The world seems to be spinning out of control, people are protesting injustice and many of us are wondering what exactly is going on and others are wondering how can I help. One question I often here is, if there is a God and He’s a “good, loving” God, why does he allow injustice and is there anything I do about it?
The question of why does God allow injustice is not a new question, over the years, many people have asked me that same question. Some of those asking are folks looking for a way to justify not believing in God; and some are folks honestly confused.
The best answer I have seen is that when God created humans, he gave us free will, so we can choose to be good or evil. He did not create us to be marionettes where we all dance in concert, as if we are puppets on a string. Therefore, that means there are going to be some folks who are truly evil human beings and who inflict injustice on others. God does not condone injustice, and those who practice it will eventually face judgment for every injustice they commit.
But what about now? What can you and I do about injustice?
We can start by showing people empathy. What is empathy? It’s NOT sympathy, it’s thinking about others, trying to understand things from their point of view, regardless of what’s going on with ourselves; “2 Corinthians 11:25-29 “Three times I was beaten with rods, once I was stoned, three times I was shipwrecked, a night and a day I have spent in the deep. I have been on frequent journeys, in dangers from rivers, dangers from robbers, dangers from my countrymen, dangers from the Gentiles, dangers in the city, dangers in the wilderness, dangers on the sea, dangers among false brethren; I have been in labor and hardship, through many sleepless nights, in hunger and thirst, often without food, in cold and exposure. Apart from such external things, there is the daily pressure on me of concern for all the churches. Who is weak without my being weak? Who is led into sin without my intense concern? It’s not always about ourselves, and empathy is not the same as sympathy. Understanding, looking at things from the other person’s point of view, recognizing what’s going on, and then once we know what they are feeling then we can Practice Empathy.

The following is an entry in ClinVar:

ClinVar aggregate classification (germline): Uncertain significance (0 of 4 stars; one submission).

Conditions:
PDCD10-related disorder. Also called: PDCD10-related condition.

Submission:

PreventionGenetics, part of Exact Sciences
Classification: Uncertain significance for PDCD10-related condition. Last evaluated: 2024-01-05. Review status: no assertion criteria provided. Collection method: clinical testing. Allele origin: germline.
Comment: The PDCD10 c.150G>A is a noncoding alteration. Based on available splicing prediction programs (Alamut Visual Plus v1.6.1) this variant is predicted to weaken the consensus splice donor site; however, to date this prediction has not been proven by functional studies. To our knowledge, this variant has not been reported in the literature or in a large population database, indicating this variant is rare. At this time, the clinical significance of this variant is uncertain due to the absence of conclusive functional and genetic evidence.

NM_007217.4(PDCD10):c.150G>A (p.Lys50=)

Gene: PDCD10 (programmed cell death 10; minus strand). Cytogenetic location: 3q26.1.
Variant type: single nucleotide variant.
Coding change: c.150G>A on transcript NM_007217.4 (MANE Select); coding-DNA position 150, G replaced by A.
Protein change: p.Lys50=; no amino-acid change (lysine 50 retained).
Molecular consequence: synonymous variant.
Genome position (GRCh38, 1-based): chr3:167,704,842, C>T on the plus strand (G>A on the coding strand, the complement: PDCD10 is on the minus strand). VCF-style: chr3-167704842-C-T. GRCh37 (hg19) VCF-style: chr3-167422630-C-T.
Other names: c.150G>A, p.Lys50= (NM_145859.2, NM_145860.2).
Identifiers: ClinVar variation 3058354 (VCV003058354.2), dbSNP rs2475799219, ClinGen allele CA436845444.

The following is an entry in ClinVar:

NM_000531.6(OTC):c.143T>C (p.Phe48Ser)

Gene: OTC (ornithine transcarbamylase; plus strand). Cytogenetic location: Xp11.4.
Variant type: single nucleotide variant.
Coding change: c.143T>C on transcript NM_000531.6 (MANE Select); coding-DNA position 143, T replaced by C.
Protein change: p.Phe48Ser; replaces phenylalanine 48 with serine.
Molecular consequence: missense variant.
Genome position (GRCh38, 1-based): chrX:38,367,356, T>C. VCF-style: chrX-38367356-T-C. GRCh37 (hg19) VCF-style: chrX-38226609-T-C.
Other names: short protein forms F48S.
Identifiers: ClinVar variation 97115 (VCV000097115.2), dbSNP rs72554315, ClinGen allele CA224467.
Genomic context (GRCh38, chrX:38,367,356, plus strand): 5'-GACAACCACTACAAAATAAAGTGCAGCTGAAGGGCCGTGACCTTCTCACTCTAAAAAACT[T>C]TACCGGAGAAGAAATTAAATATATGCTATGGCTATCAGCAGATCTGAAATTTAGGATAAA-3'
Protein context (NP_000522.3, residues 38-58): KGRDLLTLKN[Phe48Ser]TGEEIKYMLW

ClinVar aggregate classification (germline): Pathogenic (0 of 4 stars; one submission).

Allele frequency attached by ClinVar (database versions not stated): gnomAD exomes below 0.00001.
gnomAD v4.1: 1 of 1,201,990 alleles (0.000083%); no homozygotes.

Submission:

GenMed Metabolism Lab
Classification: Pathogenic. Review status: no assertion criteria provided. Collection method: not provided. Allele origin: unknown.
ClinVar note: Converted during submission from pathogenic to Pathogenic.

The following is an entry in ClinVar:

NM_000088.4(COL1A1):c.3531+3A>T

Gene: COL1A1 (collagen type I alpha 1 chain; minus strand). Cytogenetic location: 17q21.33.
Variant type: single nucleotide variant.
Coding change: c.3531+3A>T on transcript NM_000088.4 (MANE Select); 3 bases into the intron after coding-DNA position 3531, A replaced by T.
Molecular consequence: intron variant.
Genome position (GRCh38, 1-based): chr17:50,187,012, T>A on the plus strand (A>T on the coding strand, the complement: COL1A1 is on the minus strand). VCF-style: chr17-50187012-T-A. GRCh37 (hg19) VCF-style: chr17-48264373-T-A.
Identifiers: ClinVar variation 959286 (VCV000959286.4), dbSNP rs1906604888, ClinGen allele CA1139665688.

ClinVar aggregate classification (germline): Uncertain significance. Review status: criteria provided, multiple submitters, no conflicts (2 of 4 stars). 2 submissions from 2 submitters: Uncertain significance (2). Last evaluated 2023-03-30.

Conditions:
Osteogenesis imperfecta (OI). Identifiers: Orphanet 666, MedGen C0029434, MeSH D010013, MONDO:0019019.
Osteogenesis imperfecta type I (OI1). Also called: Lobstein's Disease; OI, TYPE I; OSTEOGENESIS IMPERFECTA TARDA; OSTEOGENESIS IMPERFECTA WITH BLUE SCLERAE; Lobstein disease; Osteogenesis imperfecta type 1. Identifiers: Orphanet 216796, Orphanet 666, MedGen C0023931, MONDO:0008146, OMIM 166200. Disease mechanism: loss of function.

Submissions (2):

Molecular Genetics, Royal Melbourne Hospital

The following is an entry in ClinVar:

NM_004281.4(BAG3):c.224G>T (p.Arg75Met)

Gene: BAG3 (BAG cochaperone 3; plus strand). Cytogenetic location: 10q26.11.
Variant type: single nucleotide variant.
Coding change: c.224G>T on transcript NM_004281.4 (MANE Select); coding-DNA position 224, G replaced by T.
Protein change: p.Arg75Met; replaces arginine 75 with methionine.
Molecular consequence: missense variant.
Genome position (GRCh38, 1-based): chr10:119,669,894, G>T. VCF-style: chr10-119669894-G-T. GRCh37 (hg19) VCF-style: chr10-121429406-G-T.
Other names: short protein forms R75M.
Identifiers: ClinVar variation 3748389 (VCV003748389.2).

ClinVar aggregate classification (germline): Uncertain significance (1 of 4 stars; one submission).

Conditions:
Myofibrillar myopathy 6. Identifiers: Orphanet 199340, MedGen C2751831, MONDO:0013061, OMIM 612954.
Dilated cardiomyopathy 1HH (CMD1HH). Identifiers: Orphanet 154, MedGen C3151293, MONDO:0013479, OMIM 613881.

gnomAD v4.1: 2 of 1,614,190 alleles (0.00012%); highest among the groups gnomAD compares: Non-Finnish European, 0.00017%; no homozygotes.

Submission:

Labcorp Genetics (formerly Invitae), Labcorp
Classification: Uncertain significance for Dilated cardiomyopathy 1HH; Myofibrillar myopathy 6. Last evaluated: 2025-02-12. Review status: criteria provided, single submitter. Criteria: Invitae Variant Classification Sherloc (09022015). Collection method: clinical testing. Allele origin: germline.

It’s important that we practice empathy, “And if one member suffers, all the members suffer with it; if one member is honored, all the members rejoice with it.” 1 Corinthians 12:26 — People around our nation and the world are suffering and feeling pain, please at least try to understand what they’re going through. Think about this for a second, in 1684 the Isabella, a British slave ship brought the first slaves from Africa to the United States. It took almost 200 years for slavery to finally be abolished in the United States. Even after slavery was abolished, in the South, laws were passed called, black codes that effectively made black Americans second class citizens. It was 100 years later in 1965 that the Federal Government finally passed the civil rights act, promising all Americans equality. Now, imagine for a moment that you’re an African-American and your family history tells of going from slavery, to servitude, to second class citizen status, where you couldn’t live where you wanted, get the job that you wanted, and were often subjected to name calling and other indignities. Don’t you think that you might be frustrated with how you and your family have been treated? Now there are those who will argue with me that things are just ok now and it’s not a problem, and all I have to say, is look around and ask around. Once you do, once you open your eyes, and maybe, just maybe walked a mile in the other person’s shoes, you’ll be able to understand the feelings that the other person has. Once you understand what’s going on, then you can actually practice empathy.
Remember, there is injustice in the world, because God gave us the ability to make a choice, and some folks choose to be evil. Eventually, evil will fall apart, and until it does, it is up to each of us to speak out against it and help it’s downfall. Try to understand what the other person is going through, see the world through their eyes, and stand up for justice.
God bless and peace y’all